On July 7, education minister Ramesh Pokhriyal Nishank announced on Twitter that the CBSE would revise its syllabus for the senior secondary classes keeping in mind the “extraordinary situation” of the coronavirus pandemic.
The CBSE axed chapters on secularism, democractic rights, federalism, gender, religion and caste from the syllabus. The chapter on demonetisation was removed from class 12 business studies books. The decision drew flak from various stakeholders. The government was criticised for removing these chapters and opposition parties denounced the move as being part of a “bigger conspiracy”.
Sitaram Yechury, of the CPIM, termed the decision atrocious. “Using the pandemic, the Modi government is deleting sections dealing with India's diversity, plurality, democracy etc that uphold our Constitutional values,” he tweeted.
Responding to the criticism, the CBSE claimed the dropped topics would be covered in the rationalised syllabus or in the alternative academic calendar-- a calendar designed specifically to aid learning in the pandemic. In a circular released on July 8, it said, “Schools have been directed to follow the Alternative Academic Calendar prepared by NCERT for transacting the curriculum. Therefore, each of the topics that has been wrongly mentioned in the media as deleted has been covered under Alternative Academic Calendar of NCERT, which is already on force for all the affiliated schools of Board.”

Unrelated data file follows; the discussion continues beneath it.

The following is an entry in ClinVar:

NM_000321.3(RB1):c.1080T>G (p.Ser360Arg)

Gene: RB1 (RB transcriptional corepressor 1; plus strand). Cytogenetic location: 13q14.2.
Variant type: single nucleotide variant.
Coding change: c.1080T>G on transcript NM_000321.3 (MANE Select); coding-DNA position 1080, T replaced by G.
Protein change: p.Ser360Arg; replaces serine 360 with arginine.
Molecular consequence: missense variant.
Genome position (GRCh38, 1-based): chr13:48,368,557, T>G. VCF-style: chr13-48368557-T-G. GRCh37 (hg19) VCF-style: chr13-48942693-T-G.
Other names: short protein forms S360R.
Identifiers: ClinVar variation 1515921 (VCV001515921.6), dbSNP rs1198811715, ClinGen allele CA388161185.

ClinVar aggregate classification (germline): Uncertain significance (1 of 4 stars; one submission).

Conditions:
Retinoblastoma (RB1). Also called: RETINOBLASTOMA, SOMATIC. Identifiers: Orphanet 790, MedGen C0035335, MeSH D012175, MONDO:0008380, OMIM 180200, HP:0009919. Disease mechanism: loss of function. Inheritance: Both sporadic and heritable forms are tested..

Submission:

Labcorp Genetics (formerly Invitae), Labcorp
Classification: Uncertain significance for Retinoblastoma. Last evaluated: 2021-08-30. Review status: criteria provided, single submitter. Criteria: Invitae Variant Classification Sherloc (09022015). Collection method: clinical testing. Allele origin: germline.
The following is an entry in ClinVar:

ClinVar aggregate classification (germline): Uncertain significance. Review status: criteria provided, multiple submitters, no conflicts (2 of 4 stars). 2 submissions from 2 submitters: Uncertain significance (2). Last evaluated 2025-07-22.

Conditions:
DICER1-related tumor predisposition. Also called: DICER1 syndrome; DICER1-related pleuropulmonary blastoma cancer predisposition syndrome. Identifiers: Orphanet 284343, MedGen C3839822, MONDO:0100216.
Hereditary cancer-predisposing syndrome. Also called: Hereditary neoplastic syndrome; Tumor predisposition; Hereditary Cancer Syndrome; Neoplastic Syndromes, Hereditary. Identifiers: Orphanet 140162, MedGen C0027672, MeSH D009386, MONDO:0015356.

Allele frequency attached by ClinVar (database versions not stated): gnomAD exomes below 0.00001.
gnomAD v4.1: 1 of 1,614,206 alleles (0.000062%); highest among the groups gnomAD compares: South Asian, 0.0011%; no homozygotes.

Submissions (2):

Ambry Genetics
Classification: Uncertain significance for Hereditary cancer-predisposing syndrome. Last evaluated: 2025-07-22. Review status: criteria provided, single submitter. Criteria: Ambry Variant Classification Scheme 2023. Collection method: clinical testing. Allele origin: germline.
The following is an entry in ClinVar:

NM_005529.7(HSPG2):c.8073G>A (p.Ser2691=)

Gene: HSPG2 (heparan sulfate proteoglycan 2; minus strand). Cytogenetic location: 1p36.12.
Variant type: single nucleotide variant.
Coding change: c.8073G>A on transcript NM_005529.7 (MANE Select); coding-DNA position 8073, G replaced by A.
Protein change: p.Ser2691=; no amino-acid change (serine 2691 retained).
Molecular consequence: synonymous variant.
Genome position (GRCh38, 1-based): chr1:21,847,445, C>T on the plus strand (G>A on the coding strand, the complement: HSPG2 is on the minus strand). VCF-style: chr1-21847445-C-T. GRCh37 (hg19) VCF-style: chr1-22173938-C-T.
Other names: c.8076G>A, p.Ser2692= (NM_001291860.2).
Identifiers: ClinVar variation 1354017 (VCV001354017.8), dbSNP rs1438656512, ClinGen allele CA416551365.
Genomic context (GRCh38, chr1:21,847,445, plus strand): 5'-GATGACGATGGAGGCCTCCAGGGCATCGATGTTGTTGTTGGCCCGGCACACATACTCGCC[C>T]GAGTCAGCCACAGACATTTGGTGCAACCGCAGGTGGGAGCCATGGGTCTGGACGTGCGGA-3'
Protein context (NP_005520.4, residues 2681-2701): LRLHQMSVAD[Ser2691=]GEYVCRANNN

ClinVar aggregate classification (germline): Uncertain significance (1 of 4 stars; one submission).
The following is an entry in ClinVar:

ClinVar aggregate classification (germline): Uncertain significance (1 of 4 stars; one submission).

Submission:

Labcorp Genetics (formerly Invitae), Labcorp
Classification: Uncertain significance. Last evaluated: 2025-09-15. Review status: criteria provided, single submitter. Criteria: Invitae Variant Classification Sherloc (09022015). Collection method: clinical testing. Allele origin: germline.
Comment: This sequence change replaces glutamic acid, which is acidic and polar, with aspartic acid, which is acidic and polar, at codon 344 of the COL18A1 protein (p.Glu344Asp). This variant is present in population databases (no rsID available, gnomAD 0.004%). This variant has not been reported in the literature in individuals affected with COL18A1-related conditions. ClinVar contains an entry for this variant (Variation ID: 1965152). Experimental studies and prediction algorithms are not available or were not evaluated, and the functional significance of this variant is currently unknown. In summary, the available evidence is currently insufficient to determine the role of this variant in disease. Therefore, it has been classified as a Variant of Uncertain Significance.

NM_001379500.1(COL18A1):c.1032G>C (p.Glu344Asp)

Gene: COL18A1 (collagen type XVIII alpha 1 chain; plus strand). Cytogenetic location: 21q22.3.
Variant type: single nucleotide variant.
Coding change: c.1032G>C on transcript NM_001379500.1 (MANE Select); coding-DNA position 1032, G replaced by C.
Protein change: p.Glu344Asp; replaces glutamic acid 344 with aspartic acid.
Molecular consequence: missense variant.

However, in his same tweet thread on July 7, Pokhriyal mentioned that he had sought suggestions from academics on reducing the syllabus and received over 1,500 of them.
On August 20, Lakhan Singh, a lawyer and RTI activist who is associated with the People’s Action Justice For All, filed an RTI application with the higher education department of Pokhriyal’s ministry, seeking the following:
1) Certified copy of the meeting resolution or minutes where it was decided to invite suggestions from all educationalists.
2) Certified copy of the invitation letter which was sent to all educationists to invite suggestions.
3) The medium (newspaper, news channel, etc) which was used to inform/ask/request all educationists to provide suggestions regarding syllabus reduction.
4) A documentary proof of the invitation or request from all educationists to give suggestions regarding syllabus reduction.
The higher education department transferred the application to the school education and literacy department.
On August 24, the application was transferred once again, this time to the National Council of Educational Research and Training.
The NCERT replied to Singh on August 28, claiming it did not possess the information sought by him.
The transfer of the RTI application and the response to it beg the question: were educationists actually consulted about the deletion of chapters from the CBSE syllabus? If they were, why does the NCERT not have information about this? The only other possible explanation is that the ministry and the NCERT have deliberately withheld information, in violation of the RTI Act.
UPDATE: The story has been modified to make it clearer what the response to the RTI application indicates.
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